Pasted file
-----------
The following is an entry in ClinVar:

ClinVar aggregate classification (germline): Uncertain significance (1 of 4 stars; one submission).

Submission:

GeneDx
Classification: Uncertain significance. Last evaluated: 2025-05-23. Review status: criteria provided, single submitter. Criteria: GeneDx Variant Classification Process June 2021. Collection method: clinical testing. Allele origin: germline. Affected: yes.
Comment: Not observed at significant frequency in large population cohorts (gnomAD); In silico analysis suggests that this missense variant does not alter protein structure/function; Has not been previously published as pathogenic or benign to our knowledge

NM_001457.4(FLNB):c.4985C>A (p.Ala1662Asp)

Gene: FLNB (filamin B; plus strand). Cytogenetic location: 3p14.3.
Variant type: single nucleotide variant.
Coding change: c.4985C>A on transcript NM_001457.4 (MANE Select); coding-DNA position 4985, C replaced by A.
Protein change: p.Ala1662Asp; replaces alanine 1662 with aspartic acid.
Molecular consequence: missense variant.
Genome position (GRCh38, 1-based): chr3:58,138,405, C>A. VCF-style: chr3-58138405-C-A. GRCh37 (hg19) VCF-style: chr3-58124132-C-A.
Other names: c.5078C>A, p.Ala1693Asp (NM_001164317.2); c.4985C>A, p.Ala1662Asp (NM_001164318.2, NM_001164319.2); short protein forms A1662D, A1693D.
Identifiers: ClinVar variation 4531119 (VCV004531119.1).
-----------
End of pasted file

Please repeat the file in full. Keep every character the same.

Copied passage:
The following is an entry in ClinVar:

ClinVar aggregate classification (germline): Uncertain significance (1 of 4 stars; one submission).

Submission:

GeneDx
Classification: Uncertain significance. Last evaluated: 2025-05-23. Review status: criteria provided, single submitter. Criteria: GeneDx Variant Classification Process June 2021. Collection method: clinical testing. Allele origin: germline. Affected: yes.
Comment: Not observed at significant frequency in large population cohorts (gnomAD); In silico analysis suggests that this missense variant does not alter protein structure/function; Has not been previously published as pathogenic or benign to our knowledge

NM_001457.4(FLNB):c.4985C>A (p.Ala1662Asp)

Gene: FLNB (filamin B; plus strand). Cytogenetic location: 3p14.3.
Variant type: single nucleotide variant.
Coding change: c.4985C>A on transcript NM_001457.4 (MANE Select); coding-DNA position 4985, C replaced by A.
Protein change: p.Ala1662Asp; replaces alanine 1662 with aspartic acid.
Molecular consequence: missense variant.
Genome position (GRCh38, 1-based): chr3:58,138,405, C>A. VCF-style: chr3-58138405-C-A. GRCh37 (hg19) VCF-style: chr3-58124132-C-A.
Other names: c.5078C>A, p.Ala1693Asp (NM_001164317.2); c.4985C>A, p.Ala1662Asp (NM_001164318.2, NM_001164319.2); short protein forms A1662D, A1693D.
Identifiers: ClinVar variation 4531119 (VCV004531119.1).